How Jackson Ness came to embody FTT


Choosing to play on the offensive line at Boston College comes with considerable pressure. The lore surrounding the big dogs — players who live game day in the trenches — has earned the moniker “O-Line U” on a program known for producing smashing starters on championship-caliber rosters. More than a few NFL franchises have won Super Bowl championships thanks to BC’s ability to develop offensive linemen, and the most famous of those names litter the hands that lifted the coveted Vince Lombardi Trophy.

Jackson Nes was well aware of this reputation when he arrived at Chestnut Hill as a defensive end. The six-foot-five Ohio strongman saw the names lining the Fish Field House South Zone as a first-round pick, and he practiced against players who later had their names called during the NFL draft. So after three years and no more than a dozen snaps combined on the defensive side of the ball, he got closer Jeff Hafley with a proposal to change sides on the attack.

Hafley allowed it, and less than a year later, the redshirt junior who was once a three-star defensive prospect is now in line to earn competitive snaps and start with the rebuilt BC offensive line. By embracing the culture and the pressure, he moved past the depth chart and stands as a crucial example of a player grabbing the brass ring in a program built around doing whatever it takes to help the team. .

“I see this as a great opportunity,” Ness said. “Obviously with a lot of starters gone last year and maybe not as long as I would have liked [on the defensive line], I went to Coach Hafley and thought the change might be worth it for me. I changed in the spring and really had to learn quickly on the move, especially playing in the middle. So I think continuing to develop every day has been very helpful to me.”

Ness’ resume had virtually nothing on the offensive side until last spring. He played one season at guard during his senior year at Upper Arlington High School, but left the Golden Bears as the No. 31 ranked prospect in his home state. He was a second-team all-state and first-team all-district defensive end, and he won the Ohio Capital Conference Player of the Year in large part because he disrupted opposing attacks with a robust physical game.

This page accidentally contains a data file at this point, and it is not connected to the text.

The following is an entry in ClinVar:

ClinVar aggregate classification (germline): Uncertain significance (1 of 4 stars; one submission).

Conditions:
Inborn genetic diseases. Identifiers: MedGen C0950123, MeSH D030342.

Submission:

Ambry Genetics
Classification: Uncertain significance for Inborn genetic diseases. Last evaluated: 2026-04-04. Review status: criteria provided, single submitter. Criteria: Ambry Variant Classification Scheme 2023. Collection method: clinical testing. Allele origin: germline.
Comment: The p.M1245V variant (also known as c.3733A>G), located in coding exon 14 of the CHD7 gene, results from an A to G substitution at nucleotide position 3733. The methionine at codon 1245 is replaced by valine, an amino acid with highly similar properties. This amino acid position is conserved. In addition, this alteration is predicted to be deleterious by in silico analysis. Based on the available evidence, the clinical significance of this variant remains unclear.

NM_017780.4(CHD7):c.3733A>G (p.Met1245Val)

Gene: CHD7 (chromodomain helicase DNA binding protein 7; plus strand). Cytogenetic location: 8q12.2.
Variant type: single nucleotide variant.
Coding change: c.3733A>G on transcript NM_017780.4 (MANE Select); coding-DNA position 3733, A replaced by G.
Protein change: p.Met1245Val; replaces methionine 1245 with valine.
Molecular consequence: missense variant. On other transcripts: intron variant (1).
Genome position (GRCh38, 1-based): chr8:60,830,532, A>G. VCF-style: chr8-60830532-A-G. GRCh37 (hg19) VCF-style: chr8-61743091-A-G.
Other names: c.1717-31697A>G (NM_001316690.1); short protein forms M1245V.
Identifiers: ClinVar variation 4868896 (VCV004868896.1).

He appeared in a game in a first season that earned him a redshirt, but then Ness’ career came to a halt after playing perhaps more than a dozen snaps over the next two years. He hasn’t played a game in the 2020 season, and his only tackle came in BC’s blowout win over Colgate. Between the return of production and a new recruiting class, the writing was on the wall for him on the defensive line that playing time would be, at best, limited.

The offensive side, meanwhile, was a different story as every starting lineman in the 2021 season was gone. Christian mahogany should return, but the rest of the starting lineup – including the center – was up for grabs, which produced the creative approach Ness needed to navigate his way onto the pitch.

“Jackson is a guy who was kind of buried if he wanted to play,” Hafley said, “so he came up to us and said, ‘Coach, I’ll play O-line. He saw we lost a ton of guys, so you gotta respect that, [and] I have a ton of respect for him coming in. [He is] a guy who’s been here forever and comes in and did a great job. He has that mindset which is all he wants. He’s a good athlete.”

This led to a formal change in spring training, but Ness quickly closed the gap between himself and the other natural offensive linemen. His presence created depth behind the redshirt freshman Drew Kendallwho, like Ness, played guard in high school, but as training camp progressed, upperclass acumen created an impression on a new post coach and offensive coordinator starting the setup of a new scheme.

“The defensive line was more about getting off the ball,” Ness said, “and I think the offensive line has more power and quick feet. You engage with a guy and you get closer, so I think a lot of those skills translated I still had to work on my feet in the spring, more specifically, to settle in and wait [defensive linemen] to come to me…[but] it was awesome. I like [offensive line coach Dave DeGuglielmo] and work with [the offensive line].

“I think what’s a bit unique is that I changed at a time when there was this brand new offense,” he explained. “Everyone was learning the same kind of pieces with me, and we were learning it together and bonding that way.”

Ness is now ready to see some serious shots on an offensive line primed for the mantle at “O-Line U.” He trains with Kendall, the legacy four-star rookie whose father’s jersey hangs with the rest of those first-round picks in the Fish Field House, and he builds camaraderie with a hungry room teeming with youthful exuberance. They all understand the complaint and the issue surrounding a unit with five new starters, but taking on the challenge is exactly like a player who was attacking that unit less than a year ago.

“He had a really good camp,” Hafley said, “and he’s going to play this year. He knows that, and he should be proud of that. [himself]. I’m really excited about what he’s accomplished in such a short time. He is a good football player and he will help us win games. I’m very confident in that.”

“I just wanted to get on the court at Boston College,” Ness said. “I mean, look around. It’s a great place with great, special people who are here. I wanted to play here, and I wasn’t necessarily given that. [on the defensive line]. So I moved to the offensive line and continued to work every day.

“It’s anything to help the team,” he said. “Coach Hafley talks about ‘FTT’ (For The Team) all the time. It’s bullshit for the team.”


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